2cents emails to point out that even the New Republic is questioning the Received Wisdom of Global Warming:
I think that the Press climbed on the ZOMGTHERMAGEDDON!!!1!!eleventy!! bandwagon because if you slice a Journo lengthwise you'll find a reliably leftist Progressive, and the proposed remediations required a massive increase in the power of the State. They found this to align with their existing preconceived policy preferences.“Especially since scientists themselves aren’t entirely sure what the evidence means.”Damn it, the freaking science is settled! What is wrong with these people?!
But what made their stories convincing to the mass of the population was that all this broke out in the late 1990s - Michael Mann and company's famous "Hockey Stick" paper was published in 1998 which was a super El Nino year. You always see hot and dry weather in an El Nino, but this let the MSM connect with the "Dang, it's hot lately" that everyone was thinking.
The problem today is that there's been no statistically significant warming in something like 17 years, and it's actually been quite cold for the last few. The "Dang, it's hot lately" has turned into "Will someone turn up the thermostat?" and so we see articles like the one in the New Republic. Remember, none of the journos are particularly smart, and they certainly don't understand anything about the science, so all they have to do on is their winter heating bills.
James emails to point out the long history of suspicion that the NSA has secret backdoors in popular software and Operating Systems. This really goes back to the Clipper Chip controversy in the early 1990s where they did have an explicit decryption backdoor in the chip. You hear rumors that, for example, Microsoft gave the encryption keys or Windows Source code to the Russian government. My take is that it doesn't really matter - at this point there's so little reason to trust the NSA that you should assume that they can decrypt your data at will. This is perhaps the strongest reason to use Open Source encryption, because you have the source code if you want. While a lot of Open Source doesn't get people looking at it, crypto modules do get a lot of review. I'm pretty confident that if one of these were backdoored, we'd know it.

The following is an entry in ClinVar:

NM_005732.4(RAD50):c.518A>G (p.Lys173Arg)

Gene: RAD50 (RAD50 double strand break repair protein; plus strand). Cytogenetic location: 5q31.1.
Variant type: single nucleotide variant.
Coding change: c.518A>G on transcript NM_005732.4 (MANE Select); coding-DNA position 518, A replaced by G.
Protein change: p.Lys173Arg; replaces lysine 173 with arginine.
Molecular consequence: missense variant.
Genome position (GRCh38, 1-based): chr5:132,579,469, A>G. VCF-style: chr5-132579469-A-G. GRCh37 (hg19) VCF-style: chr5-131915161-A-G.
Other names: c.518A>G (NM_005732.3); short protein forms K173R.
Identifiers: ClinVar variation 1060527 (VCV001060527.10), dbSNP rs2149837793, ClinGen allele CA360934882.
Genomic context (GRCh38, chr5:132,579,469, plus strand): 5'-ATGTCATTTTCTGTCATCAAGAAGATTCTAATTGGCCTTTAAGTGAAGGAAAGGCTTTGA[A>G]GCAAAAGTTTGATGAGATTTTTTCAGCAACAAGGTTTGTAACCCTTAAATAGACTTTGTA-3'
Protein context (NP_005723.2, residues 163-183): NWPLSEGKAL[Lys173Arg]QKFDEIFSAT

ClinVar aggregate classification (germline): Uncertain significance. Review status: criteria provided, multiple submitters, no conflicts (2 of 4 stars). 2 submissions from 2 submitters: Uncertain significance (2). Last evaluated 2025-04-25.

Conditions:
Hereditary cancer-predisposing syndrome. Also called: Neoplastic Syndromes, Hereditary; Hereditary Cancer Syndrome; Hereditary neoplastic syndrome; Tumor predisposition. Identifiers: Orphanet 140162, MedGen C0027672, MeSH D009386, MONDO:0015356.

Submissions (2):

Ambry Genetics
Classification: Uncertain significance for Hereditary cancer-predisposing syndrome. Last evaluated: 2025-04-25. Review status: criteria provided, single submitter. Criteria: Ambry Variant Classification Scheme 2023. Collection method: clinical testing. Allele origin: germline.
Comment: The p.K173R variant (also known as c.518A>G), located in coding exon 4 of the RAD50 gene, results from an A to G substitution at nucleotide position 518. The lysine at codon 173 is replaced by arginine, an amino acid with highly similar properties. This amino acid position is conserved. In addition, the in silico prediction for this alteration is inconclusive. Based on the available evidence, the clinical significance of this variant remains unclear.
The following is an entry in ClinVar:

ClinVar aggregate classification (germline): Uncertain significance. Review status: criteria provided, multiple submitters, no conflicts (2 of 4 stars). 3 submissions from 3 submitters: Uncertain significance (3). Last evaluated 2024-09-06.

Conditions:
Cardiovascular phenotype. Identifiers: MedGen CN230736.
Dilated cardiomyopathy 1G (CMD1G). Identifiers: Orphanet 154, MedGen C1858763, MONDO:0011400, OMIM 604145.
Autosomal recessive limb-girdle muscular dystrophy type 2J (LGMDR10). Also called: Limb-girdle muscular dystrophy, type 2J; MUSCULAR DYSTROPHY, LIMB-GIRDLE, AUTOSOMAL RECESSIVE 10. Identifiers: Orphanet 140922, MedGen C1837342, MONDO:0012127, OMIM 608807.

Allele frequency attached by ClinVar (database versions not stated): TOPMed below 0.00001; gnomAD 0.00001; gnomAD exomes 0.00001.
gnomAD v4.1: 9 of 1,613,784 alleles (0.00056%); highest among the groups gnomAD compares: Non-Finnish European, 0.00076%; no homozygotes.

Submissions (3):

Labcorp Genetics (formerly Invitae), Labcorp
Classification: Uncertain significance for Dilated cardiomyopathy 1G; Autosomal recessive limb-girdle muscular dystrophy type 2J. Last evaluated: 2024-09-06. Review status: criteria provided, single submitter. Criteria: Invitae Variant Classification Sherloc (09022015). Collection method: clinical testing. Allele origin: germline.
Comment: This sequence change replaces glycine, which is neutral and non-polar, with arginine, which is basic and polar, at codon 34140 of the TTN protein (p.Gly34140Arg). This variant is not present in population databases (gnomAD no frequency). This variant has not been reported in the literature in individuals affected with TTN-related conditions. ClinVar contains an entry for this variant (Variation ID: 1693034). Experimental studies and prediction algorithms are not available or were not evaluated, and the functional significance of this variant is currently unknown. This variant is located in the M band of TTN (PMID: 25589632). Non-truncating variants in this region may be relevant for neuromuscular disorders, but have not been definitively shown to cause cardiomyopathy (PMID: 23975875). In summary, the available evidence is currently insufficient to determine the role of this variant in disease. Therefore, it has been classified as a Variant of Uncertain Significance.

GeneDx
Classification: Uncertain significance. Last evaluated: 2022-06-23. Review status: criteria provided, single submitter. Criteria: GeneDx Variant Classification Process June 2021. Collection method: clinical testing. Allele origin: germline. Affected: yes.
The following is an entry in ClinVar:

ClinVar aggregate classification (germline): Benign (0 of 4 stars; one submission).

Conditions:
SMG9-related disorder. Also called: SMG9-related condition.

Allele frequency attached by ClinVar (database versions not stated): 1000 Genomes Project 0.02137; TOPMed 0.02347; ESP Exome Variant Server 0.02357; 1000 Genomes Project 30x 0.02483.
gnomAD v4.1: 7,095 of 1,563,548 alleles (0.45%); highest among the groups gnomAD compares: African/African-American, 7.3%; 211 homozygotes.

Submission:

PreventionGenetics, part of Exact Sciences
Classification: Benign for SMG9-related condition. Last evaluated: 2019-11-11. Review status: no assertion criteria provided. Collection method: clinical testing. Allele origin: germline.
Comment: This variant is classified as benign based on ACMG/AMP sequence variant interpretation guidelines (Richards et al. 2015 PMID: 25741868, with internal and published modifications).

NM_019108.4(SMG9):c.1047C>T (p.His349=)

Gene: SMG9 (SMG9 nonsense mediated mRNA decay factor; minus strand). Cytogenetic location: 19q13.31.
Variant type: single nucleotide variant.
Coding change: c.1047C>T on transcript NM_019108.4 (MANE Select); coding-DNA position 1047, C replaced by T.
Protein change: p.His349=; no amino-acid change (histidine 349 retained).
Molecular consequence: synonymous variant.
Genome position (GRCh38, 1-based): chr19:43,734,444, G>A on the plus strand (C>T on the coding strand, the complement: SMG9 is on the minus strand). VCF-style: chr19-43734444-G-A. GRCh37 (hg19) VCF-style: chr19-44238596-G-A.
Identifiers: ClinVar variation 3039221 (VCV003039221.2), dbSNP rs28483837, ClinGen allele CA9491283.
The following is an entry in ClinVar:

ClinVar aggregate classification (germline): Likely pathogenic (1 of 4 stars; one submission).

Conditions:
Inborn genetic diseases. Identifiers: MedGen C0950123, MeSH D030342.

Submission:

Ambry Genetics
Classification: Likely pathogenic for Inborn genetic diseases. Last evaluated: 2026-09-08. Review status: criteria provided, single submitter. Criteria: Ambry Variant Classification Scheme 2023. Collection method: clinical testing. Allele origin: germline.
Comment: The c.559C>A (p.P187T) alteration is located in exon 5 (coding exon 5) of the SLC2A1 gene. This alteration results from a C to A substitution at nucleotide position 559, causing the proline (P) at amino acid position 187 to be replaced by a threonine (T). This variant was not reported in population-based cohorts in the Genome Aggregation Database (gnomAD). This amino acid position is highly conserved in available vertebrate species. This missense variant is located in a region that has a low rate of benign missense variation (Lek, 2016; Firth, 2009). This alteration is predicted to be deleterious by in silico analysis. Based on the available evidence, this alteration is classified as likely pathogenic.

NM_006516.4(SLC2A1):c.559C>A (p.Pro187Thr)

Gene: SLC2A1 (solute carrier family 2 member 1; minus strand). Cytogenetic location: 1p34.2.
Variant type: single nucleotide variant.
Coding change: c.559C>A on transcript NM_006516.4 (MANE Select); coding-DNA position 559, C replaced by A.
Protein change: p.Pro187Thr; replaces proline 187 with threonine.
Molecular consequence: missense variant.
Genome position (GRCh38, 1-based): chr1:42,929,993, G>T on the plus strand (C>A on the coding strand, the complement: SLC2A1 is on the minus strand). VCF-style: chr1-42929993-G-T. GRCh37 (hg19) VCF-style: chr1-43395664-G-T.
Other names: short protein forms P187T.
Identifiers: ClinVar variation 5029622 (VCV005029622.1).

Dave emails to comment on my post about World War II in the Pacific and the inevitability of American victory:
I think this is exactly correct. The political pressure to transfer much of the Atlantic Fleet to the Pacific would have been enormous, if only to protect Hawaii. Long term it wouldn't have made any difference (as my post points out), but it's hard to see a North African front opened up 5 months after the destruction of the American carriers at Midway. That delay would have delayed the invasion of Sicily, which would have effected the Summer 1943 Eastern Front balance of power.The US would probably have ultimately defeated Japan, but the post-war world would probably have looked very different.Also, if the US had lost at Midway, they would have also lost the ability to challenge the Japanese advance in the Solomons, at least in 1942. (The Guadalcanal landings were in October, 1942.) This would have left Australia isolated, and quite possibly have removed them from the war. At any rate, it would have greatly reduced the Allied ability to challenge the Japanese advance in New Guinea, and possibly cancelled out MacArthur's entire SW Pacific campaign. (Can you imagine the political havoc MacArthur could have caused if, lacking employment in the Pacific, he had returned to DC?) That would have freed up more resources for the central Pacific advance (the only effort specified in the pre-war ORANGE plan - see Edward Miller's War Plan Orange), but much of what was used in the SW Pacific - especially the short and medium range aircraft, of which 5th AF employed a lot - would have been largely useless in the central Pacific. 'MacArthur's Navy' didn't have any carriers.What if ships and men that were used for Operation Torch in November 1942 had been diverted, due to domestic political pressure, to operations in the Pacific? How would that have effected events on the Eastern Front in 1943? (I don't think it would have affected the final outcome, but the Cold War boundary might well have been the Rhein instead of the Elbe, due to the delay in the Anglo-American landings in France.)The one thing the post on the economics in the Pacific overlooks is the political and strategic implications of the Battle of Midway.I say political, because, had the US lost at Midway, the political pressure would have been immense to shift more effort into the Pacific. Though the Germany-first strategy made sense to the uniformed types, the citizenry saw mostly the attacks by Japan - and a string of defeats that needed to be avenged.